January 08, 2018|
|5 Things You Need For A Successful Second Interview|
|Land more interviews and find a job faster|
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|[Video] Here's how to ace hard interview questions|
Diligent job seekers spend hours creating resumes & cover letters, searching through job postings, reviewing classifieds and networking -- all in order to get an interview. Yet most of them don't know what to do when they get one! When the job market was booming, it took an average of 3 interviews to get 1 job offer. Now it takes 17. The key is have a great interview, where the interviewer actually pictures you doing the job.
If you want to be that person, there's a little known secret you can put together for your next interview that literally forces the interviewer to picture you filling the position, and to visualize actually hiring you -- asap. Using this method guarantees you'll stand out from the crowd and shoot straight to the top of the "must hire" list. To learn more about this 'Secret Career Document' and land any job you desire, check out this job interview video.
||Things For A Successful Second Interview
By Eileen Hoenigman Meyer, Blogger & Freelance Writer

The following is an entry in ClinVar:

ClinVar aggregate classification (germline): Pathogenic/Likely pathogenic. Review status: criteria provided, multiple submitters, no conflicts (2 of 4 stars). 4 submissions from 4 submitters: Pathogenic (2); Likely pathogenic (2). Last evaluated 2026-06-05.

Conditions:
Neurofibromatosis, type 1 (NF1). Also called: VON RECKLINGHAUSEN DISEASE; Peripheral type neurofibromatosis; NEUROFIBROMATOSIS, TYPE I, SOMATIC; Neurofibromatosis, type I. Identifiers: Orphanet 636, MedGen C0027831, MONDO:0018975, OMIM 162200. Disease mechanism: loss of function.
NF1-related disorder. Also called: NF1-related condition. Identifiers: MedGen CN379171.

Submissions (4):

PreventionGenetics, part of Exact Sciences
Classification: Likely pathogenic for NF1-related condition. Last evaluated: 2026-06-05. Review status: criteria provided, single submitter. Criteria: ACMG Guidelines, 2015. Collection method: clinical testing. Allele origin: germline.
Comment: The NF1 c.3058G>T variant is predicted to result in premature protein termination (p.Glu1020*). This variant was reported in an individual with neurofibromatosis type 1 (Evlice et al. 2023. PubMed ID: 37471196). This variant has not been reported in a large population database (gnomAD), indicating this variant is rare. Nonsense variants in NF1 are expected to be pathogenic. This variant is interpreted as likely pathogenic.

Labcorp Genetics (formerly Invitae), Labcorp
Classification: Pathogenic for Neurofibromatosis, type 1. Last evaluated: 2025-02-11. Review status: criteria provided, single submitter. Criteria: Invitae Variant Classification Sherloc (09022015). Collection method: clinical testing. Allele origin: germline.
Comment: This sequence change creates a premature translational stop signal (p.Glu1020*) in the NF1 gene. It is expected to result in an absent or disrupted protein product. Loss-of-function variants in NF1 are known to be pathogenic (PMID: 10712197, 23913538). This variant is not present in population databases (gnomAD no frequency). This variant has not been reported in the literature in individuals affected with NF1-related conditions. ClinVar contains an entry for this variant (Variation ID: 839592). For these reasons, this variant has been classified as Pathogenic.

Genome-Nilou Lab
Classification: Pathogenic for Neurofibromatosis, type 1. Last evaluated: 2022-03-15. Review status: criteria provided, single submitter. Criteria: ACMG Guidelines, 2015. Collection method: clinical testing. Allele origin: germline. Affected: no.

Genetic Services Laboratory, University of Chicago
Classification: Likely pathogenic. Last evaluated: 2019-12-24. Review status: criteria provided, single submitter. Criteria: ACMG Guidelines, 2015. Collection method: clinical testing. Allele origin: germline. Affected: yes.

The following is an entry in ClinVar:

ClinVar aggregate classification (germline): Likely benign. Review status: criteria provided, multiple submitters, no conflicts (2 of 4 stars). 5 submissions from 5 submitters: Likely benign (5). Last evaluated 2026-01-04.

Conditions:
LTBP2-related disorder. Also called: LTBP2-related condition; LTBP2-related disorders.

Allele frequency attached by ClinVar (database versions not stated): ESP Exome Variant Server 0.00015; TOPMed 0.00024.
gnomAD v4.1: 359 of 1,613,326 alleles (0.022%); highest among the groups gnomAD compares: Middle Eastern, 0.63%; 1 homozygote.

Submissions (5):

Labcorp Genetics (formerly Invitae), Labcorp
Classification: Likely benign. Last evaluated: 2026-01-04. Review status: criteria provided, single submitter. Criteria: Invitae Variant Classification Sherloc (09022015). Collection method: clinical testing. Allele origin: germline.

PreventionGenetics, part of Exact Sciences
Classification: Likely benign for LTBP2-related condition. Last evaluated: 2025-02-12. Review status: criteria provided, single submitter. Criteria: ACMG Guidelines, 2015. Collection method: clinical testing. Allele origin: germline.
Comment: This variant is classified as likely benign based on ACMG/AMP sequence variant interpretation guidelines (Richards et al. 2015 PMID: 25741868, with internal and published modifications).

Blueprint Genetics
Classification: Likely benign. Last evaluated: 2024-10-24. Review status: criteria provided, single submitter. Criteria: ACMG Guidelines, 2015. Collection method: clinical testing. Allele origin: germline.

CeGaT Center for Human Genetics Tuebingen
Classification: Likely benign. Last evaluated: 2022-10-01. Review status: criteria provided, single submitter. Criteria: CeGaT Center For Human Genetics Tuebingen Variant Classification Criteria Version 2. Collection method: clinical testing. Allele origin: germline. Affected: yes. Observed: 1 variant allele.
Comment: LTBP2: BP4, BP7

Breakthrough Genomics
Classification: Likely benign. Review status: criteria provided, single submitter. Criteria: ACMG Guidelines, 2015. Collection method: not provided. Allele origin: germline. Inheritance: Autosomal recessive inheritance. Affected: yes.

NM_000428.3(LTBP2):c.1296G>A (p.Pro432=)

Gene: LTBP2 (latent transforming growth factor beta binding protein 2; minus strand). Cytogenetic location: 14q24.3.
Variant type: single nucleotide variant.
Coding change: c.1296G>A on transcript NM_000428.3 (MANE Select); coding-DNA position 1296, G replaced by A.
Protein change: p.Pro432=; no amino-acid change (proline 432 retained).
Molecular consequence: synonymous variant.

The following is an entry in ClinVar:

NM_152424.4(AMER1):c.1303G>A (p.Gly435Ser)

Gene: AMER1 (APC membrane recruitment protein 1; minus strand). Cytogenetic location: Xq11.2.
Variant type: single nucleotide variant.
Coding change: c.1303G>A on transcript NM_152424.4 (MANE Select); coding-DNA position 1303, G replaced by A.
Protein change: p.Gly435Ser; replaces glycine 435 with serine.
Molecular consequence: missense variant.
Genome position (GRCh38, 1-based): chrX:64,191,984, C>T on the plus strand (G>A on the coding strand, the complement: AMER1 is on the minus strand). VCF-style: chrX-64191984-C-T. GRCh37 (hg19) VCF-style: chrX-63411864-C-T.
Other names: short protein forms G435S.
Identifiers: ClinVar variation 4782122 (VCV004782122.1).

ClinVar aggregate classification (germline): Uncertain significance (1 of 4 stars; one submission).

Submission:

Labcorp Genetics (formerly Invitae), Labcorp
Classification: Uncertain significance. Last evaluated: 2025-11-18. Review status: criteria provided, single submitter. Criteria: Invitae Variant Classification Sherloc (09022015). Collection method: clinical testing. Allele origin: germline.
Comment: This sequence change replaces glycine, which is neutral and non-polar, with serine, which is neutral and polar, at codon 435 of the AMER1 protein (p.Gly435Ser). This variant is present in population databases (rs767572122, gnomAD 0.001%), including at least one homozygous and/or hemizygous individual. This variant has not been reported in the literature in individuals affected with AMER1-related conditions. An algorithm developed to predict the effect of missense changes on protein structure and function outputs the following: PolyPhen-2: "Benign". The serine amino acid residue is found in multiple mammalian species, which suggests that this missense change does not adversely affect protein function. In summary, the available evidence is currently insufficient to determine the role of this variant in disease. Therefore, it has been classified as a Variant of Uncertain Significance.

Congratulations! Earning a second interview invitation is no small feat. You've surpassed ample and stiff competition to get this far. So bask in your success for a moment. You deserve that infusion of confidence, and you'll need it to propel you through the next round.
Before you can nail this meeting, it's important to know your purpose. How is this meeting different than your first? Nancy Range Anderson, author, career coach and founder of Blackbird Learning Associates, LLC explains:
"During the first interview, the interviewer asked questions to determine three areas; can you do the job, do you fit into the company culture and do you really want this job. It's pretty certain that in the second interview more senior level staff will be conducting the interviews and while they may ask similar or the same questions that were asked in the first interview, the purpose of this interview is to compare you and your skill set with the other candidates."
The second interview presents a chance to have a deeper conversation about the job with some of the key players. Here's what you need to nail it:
1. A go-to ice-breaker
Enthusiasm is a core component of emotional intelligence because it fosters connection. If you're excited about this job and this institution, share that. Point out what you observed during your first interview that got your excited.
Sharing your genuine enthusiasm enables you to tap into that of your interviewer; which can lead to a two-way conversation about professional passions.
So think about what appeals to you about this environment and the people you've met so far. Do you sense that they all seem to really love their jobs? Do they seem excited about their work, or about the population they serve?
Consider an ice breaker like: "I met two team members when I was here last week. Both raved about the students here, which made me feel really excited about this prospect. That kind of enthusiasm can't be faked, and it's such a strong endorsement."